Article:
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Hewlett/ESRC Joint Proposal Scheme. Unintended childbearing and family welfare in rural Malawi. Angela Baschieri, John Cleland, Albert Dube, Neil French, Anna Molesworth, Sian Floyd, Judith Glynn. Date: 16-17 January, Dublin, Ireland.

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Unintended childbearing and family welfare in rural malawi

Hewlett/ESRC Joint Proposal Scheme

Unintended childbearing and family welfare in rural Malawi

Angela Baschieri,

John Cleland, Albert Dube, Neil French,

Anna Molesworth, Sian Floyd, Judith Glynn

Date: 16-17 January, Dublin, Ireland.

Third Annual Research Conference on Population, Reproductive Health,

and Economic Development

Unintended childbearing and family welfare in rural malawi1
Unintended childbearing and family welfare in rural Malawi

  • Project scope, aims and objectives

  • Background Malawi

  • Karonga Prevention Study

  • Data: Karonga DSS  This study

  • Progress so far: data collection

  • Progress so far: analysis.

  • Next steps.

Unintended childbearing and family welfare in rural malawi2
Unintended childbearing and family welfare in rural Malawi

THE BIG QUESTION in development!

  • We all agree: accumulation of human capital sustainable economic growth


  • Child nutritional growth

  • Schooling outcomes

  • Mother’s nutritional status


To What extent greater contraceptive use and lower fertility

will enhance investments in human capitalWhat are the consequences of unwanted or unintended

childbearing on children’s life chances

Unintended childbearing and family welfare in rural Malawi

  • Conduct a study linked to an on-going Demographic

    Surveillance Site in Karonga District in Northern Malawi

  • Ideal setting to study the relationship between family planning and fertility and investments in children schooling and nutrition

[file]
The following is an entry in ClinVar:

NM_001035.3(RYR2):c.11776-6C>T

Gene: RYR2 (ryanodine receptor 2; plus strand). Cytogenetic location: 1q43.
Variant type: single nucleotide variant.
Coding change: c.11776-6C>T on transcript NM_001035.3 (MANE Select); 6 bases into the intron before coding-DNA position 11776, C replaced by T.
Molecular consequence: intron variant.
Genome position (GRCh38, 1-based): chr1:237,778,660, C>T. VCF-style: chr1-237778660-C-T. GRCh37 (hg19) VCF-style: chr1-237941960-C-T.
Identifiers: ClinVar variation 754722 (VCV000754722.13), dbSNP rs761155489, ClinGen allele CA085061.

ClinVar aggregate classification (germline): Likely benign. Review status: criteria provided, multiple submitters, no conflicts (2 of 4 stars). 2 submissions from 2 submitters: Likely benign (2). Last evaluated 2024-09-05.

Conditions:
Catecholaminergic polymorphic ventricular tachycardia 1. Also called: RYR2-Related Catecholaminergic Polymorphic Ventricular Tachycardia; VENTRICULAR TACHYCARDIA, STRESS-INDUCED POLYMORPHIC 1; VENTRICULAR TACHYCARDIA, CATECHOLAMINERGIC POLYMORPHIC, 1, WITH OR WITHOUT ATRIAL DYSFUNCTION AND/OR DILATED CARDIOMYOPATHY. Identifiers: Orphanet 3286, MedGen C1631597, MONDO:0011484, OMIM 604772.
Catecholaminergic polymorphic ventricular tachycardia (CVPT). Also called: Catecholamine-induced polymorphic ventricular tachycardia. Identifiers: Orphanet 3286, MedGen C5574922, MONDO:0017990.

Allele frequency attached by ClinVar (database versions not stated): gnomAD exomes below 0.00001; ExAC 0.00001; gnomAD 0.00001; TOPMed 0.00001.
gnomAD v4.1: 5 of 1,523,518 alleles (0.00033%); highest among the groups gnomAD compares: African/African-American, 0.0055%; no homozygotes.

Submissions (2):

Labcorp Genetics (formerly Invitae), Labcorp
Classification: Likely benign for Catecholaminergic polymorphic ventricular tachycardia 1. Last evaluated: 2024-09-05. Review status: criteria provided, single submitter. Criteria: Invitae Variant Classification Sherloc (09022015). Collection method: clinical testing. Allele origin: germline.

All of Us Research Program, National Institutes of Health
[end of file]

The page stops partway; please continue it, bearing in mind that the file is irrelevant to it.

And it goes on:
• Longitudinal data and methodologies (event history, survival, IVR, simultaneous..) to deepen understanding of the causal linkages b/w demographic dynamics, FP and investment in future generation


  • To gain a better understanding of the consequences of the ‘intendness’ status on the survival and growth of the index child as well as the effect of a short birth interval on the growth of the index child.

  • To assess the consequences of unintended and intended births on the physical growth and schooling outcomes of older siblings.

  • To measure the effects of an ‘unintended’ birth on mother’s health

Background malawi
Background: Malawi

  • One of the poorest countries in the world.

  • In 2006, ranked 166 out of 177, HDI.

  • TFR 6, 26.3 % using any method of contraception

  • ½ women with 6 children said would ideally

    have liked less than 6.

  • 80% children 6-13 attend school BUT 11 % of 14-17 years old attend a secondary

  • 50% are moderately stunted to short for their age (20% severely stunted)

Karonga prevention study
Karonga Prevention Study

  • Karonga: district northern Malawi

  • Approx. 236,000 people live in 280 villages

  • Subsistence agriculture

  • Fish Lake Malawi


its History in a nutshell:

1979-85 LEP 1)

1986-89 (LEP 2)

1990-1996 vaccine trial follow up

1996-2001 Welcome trust

2002-2004 baseline census

DSS cover 30,000 population

In 135 KM2

Data continuous registration system
Data:Continuous Registration System

Schedule of staggered start of

reporting groups and

their monthly

reporting session


Data dss and the census sero survey already contains info on